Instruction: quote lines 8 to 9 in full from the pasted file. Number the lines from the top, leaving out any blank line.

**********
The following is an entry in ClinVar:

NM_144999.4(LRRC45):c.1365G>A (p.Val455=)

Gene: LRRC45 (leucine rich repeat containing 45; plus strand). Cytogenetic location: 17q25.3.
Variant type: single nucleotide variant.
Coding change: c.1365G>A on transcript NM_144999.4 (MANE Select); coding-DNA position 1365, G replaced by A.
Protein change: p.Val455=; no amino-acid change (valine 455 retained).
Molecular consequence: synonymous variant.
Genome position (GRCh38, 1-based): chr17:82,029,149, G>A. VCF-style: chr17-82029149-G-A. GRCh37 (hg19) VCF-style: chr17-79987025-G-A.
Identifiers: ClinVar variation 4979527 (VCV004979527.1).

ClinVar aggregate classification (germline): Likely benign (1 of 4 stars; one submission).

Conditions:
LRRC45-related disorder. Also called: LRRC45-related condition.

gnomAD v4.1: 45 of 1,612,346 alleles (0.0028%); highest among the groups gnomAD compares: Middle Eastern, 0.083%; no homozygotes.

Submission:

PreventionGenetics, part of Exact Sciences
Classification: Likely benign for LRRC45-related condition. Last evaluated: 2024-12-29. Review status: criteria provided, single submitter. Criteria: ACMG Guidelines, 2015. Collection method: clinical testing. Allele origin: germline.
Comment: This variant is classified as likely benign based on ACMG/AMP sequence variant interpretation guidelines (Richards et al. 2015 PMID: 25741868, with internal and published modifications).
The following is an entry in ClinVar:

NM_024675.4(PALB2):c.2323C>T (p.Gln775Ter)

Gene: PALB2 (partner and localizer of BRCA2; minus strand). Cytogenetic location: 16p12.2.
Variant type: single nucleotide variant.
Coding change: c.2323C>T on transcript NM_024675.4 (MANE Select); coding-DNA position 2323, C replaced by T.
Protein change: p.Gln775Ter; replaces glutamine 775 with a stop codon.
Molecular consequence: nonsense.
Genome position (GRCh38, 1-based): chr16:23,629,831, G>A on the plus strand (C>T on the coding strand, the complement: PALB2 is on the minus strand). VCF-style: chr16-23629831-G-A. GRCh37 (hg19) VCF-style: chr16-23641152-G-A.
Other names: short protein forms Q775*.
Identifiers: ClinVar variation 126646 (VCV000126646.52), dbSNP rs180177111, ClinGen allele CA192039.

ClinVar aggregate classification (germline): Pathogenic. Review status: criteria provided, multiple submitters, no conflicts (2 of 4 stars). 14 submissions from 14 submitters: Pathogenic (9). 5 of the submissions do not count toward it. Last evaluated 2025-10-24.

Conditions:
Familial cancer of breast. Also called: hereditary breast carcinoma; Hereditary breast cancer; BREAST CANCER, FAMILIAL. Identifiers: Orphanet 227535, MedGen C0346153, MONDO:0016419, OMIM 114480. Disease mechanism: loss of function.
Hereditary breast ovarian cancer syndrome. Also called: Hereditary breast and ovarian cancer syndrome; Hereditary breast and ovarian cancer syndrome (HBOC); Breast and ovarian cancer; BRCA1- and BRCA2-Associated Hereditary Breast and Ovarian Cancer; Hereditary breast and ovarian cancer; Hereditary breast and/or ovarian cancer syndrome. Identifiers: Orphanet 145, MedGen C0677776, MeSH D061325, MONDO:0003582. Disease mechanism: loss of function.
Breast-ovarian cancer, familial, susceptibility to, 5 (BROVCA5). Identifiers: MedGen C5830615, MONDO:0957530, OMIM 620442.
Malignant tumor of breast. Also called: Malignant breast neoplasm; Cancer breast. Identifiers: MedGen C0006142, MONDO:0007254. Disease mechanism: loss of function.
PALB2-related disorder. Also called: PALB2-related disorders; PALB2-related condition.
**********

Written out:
Genome position (GRCh38, 1-based): chr17:82,029,149, G>A. VCF-style: chr17-82029149-G-A. GRCh37 (hg19) VCF-style: chr17-79987025-G-A.
Identifiers: ClinVar variation 4979527 (VCV004979527.1).